The best part is if you love them, you can buy them! All artworks are for sale from now until the end of February.

More info

7. Gander at the Garage Girls

Step into the world of Alice Anderson and her ‘garage girls’. Popular with all visitors, the Alice Anderson Motor Service exhibition will take you back to the early 1900s and show you what it was like to run an all-women business in an all-men world.

Alice’s aim was to make garage work a profession for women as well as men – visit the Museum to learn her story!

More info

8. Spend your day in the Port

Did you know that there is not one, not two, but THREE Museums on Lipson Street in Port Adelaide? The Maritime, Railway and Aviation Museum take up large chunk of the Port and tell the stories of the area including who lived there, what they did for work, and what it was like to be a Portonian back in the late 19th century.

And if you visit one, you get 25% off your tickets to the other two – PLUS the clipper ship City of Adelaideas well.

Can’t do much better than that.

More info

9. Learn about being deaf in SA

See what it’s like to walk a mile in the shoes of a deaf person. Learn what it’s like to live without hearing and experience firsthand the unique culture created by the deaf community in South Australia.

On now until the end of March.

More info

10. Track your family’s journey to Oz

Everyone’s got a story about where they came from and how they got to where you are today – do you know yours?

If not – let us help! Use our research guide and Passengers in History database to discover your families past and learn about your own personal history.

Start your search

New immersive exhibition ‘Windjammers’ to open at the South Australian Maritime Museum

Immerse yourself in the newest permanent exhibition to be installed at the South Australian Maritime Museum, Windjammers, open from 25 January 2021.

The exhibition is an interactive cinema experience taking visitors back to the age of sail to experience life on board a windjammer, the large commercial sailing ships that sailed between Australia and the Finnish Baltic, delivering South Australian grain to Europe and beyond from the 1880s until the final grain race in 1949.

South Australia was the go-to destination for grain in the early 20th century and the exhibition explores the lives of the young crew who sailed these large ships across the world’s oceans.

Each summer, small crews of 25-30 sailors would make the tumultuous journey from the Aland Islands, in the Finnish Baltic, to SA, passing through the seas of Cape Horn. These 90-metre-long ships of iron and steel would ride waves that loomed like walls of water, up to 50-feet high.

Discover a rich collection of objects including 13-year-old windjammer Alan Rogerson’s sea chest and shipwright’s tools, the massive ships wheel from the Hougomont which limped into Port Adelaide after being dismasted in a squall off Western Australia and Lance Potter’s woolen greatcoat along with a small bottle of water he collected while rounding Cape Horn.

Marvel at the lights of the Aurora Australis, endure bitter cold and constant damp in a Cape Horn storm and celebrate the crossing of the line as the ship sails through the calmer waters of the equator.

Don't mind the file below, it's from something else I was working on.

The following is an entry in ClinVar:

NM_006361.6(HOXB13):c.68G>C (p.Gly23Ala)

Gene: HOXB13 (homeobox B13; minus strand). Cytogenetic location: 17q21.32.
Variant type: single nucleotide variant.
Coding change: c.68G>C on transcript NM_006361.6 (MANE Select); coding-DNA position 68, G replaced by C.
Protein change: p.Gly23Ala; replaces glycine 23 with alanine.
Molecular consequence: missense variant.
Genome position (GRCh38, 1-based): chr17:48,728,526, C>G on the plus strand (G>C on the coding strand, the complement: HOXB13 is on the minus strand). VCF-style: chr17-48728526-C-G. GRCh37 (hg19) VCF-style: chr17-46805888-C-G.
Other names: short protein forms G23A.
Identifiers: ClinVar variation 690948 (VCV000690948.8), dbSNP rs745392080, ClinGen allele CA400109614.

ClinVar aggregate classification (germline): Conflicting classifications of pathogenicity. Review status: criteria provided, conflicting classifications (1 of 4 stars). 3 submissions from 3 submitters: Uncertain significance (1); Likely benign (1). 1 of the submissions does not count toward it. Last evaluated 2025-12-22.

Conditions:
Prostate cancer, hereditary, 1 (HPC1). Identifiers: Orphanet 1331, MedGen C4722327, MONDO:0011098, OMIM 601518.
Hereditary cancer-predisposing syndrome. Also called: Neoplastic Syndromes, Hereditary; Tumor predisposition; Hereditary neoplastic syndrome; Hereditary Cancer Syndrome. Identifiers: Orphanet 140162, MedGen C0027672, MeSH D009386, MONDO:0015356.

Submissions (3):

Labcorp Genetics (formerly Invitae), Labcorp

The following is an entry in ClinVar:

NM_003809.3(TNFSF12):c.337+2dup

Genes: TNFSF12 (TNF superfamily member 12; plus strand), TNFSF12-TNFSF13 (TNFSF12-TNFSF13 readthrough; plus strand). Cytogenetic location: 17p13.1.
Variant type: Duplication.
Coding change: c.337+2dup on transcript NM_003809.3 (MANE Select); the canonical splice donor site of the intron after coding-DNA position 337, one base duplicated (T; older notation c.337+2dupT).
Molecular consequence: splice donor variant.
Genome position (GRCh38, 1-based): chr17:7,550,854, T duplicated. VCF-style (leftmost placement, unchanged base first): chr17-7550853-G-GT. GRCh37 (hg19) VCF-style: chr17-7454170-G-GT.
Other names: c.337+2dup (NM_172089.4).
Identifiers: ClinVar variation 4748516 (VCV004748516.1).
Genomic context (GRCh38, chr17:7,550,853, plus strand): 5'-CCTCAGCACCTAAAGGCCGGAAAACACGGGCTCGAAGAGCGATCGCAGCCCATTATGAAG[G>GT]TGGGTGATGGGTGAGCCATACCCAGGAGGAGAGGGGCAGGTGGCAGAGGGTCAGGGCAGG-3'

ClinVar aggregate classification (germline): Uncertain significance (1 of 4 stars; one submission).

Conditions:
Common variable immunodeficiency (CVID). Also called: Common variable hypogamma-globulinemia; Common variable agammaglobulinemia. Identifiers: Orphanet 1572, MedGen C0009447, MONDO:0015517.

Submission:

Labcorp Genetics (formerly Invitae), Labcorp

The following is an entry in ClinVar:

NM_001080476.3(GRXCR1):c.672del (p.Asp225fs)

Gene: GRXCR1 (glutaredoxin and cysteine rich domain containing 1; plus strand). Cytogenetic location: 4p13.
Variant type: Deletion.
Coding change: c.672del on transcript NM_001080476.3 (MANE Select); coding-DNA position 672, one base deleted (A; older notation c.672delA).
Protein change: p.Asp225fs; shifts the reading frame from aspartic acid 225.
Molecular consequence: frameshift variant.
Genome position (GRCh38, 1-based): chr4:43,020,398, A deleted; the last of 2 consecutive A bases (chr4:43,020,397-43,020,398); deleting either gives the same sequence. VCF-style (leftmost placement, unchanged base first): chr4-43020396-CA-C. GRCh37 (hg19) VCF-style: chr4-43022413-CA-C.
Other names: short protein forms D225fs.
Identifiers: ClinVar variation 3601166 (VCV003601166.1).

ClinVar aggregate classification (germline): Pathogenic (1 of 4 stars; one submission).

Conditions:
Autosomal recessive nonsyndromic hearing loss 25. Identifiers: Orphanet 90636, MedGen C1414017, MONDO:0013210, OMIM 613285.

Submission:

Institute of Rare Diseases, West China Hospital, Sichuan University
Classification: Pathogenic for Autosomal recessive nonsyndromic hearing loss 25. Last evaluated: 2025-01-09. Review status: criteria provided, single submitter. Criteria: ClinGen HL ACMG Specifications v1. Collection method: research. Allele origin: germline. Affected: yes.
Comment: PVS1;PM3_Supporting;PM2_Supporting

Delve deeper and watch a selection of short films and interviews, or discover journals and photographs of the men who sailed the windjammers. This plus much more awaits you at the new Windjammers exhibition at the South Australian Maritime Museum, opening 25 January 2021.

The Windjammers immersive experience was developed by the South Australian Maritime Museum in collaboration with the University of New South Wales Centre for iCinema.

Interviews are available with Dr Adam Paterson, Curator SA Maritime Museum and Dr Andrew Yip (University of Coventry, formerly UNSW)

What: Windjammers

Where: South Australian Maritime Museum, Lipson Street, Port Adelaide, South Australia

When: Opens 25 January 2021

Entry: Museum Admission – Adult: $15.00 | Concession: $9.00 | Child: $6.00 | Family $34.50 (Cashless only)

Contact: 08 8207 6255 / maritime@history.sa.gov.au

More information: https://maritime.history.sa.gov.au/events/windjammers/

The History Trust of South Australia’s Power Station is Live!

A desire to reduce its environmental footprint has led to the History Trust of South Australia flicking the switch to solar energy with a major $550,000 investment in renewable energy infrastructure, turned on this month at its National Motor Museum Birdwood site.

The National Motor Museum, containing Australia’s most valuable heritage vehicle collection, previously consumed around 1,140kw of energy per day. The new 300kw rooftop solar system’s 1100 solar panels will generate a full return on investment within only five years, saving more than $108,000 every year, and almost $2.4m within the first twenty-five years.

“The History Trust needs to reduce our carbon footprint, especially at the National Motor Museum,” said History Trust of South Australia CEO Greg Mackie OAM.

“This initiative is a no-brainer way to promote renewable energy and to help reduce the broader use of fossil fuels and their contribution to global warming.

“Over the past four years, we’ve sought new ways to grow our income and reduce our operational costs, so the History Trust can deliver initiatives such as this, knowing that careful financial management can improve our long-term impact.”

Energy consumption in museums is always high, with temperature and humidity controls needed 24 hours a day — even when museums are closed — to protect valuable historical collections. The National Motor Museum will now generate enough electricity to power its facilities, and deliver surplus power back to the electricity grid, providing long-term sustainability and value for money.

Education Minister and Minister for the History Trust, Hon. John Gardner MP said the initiative is an important new exemplar of how the state’s buildings and infrastructure can support renewable energy and deliver sustainable outcomes, while protecting South Australia and Australia’s valuable cultural heritage.

“I congratulate Greg Mackie and The History Trust, on delivering this significant and valuable investment. Mackie’s careful fiscal management and understanding of the emerging and future needs to contain costs have resulted in a positive outcome for the museum, the environment and ultimately our state”.

The History Trust will explore additional sustainability efforts, including converting to LED lighting and the replacement of ageing inefficient climate control systems up at the National Motor Museum to support long-term environmental and financial sustainability.